In the first few days I told some folks but it was awkward because I didn't know much and I was firmly in denial.

When I left the doctors office I was driving to see my friend's baby and I told my mother. I apologized first. For the past 20 years when I had bad news I would call this one friend. He would talk me through the shock stage and so by the time I called my mother I was calmer, rational and I had a plan in place. This time... the leukemia time... I didn't talk to him. So, I had to tell my mother without the benefit of a buffer. No calm, no logic, just tears and the basic words "Mom, they say I have leukemia." Mom responded with the right words of comfort and said she wished she could be there to hug me at that moment. It was a Friday afternoon and traffic time coming so I asked her not to drive while upset and in traffic. She agreed, but I know it was hard. She then distracted me with a story about her bills and taxes. It was like her to be practical and there really wasn't much else to say at that point because we didn't know what kind of leukemia or any details. She told me later she fell apart when she got off the phone. That is what I was worried about. It sucks to lose a buffer.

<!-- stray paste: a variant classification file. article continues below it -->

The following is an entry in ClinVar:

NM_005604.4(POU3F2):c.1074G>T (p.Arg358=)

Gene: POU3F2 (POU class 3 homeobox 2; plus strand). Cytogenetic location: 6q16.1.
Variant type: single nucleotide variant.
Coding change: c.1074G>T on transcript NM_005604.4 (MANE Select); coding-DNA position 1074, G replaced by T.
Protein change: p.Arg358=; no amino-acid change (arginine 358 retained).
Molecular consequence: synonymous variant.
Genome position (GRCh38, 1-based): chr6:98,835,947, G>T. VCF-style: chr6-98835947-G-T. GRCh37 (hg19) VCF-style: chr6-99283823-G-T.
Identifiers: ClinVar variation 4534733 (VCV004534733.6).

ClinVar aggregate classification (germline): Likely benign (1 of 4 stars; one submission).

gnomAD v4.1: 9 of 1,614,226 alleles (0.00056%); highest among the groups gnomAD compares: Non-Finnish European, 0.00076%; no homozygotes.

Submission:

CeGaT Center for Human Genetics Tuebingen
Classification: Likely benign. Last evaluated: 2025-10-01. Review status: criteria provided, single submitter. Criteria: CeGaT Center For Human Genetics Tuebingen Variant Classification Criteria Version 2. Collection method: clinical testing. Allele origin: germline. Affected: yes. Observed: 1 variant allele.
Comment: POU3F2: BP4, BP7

Told my sister the nurse, and she said she would call my two brothers. I called them both after I held my friends baby and collected myself to a degree. Truth be told, I wasn't so sure about telling everyone because I felt like this was a mistake and it would be embarassing if it turned out to be false. That denial was a fleeting hope and it mixed with my prayer that this was all a bad dream.

Once I spoke with my brothers who were supportive and full of detailed questions, I knew I would be facing my biggest challenge... telling my daughter Lili. Several folks had asked if I was going to tell Lili anything before seeing the oncologist and confirming the type, etc. The answer was always YES. Lili was going to be told on November 2nd, because she wouldn't forgive me if I handled it any other way.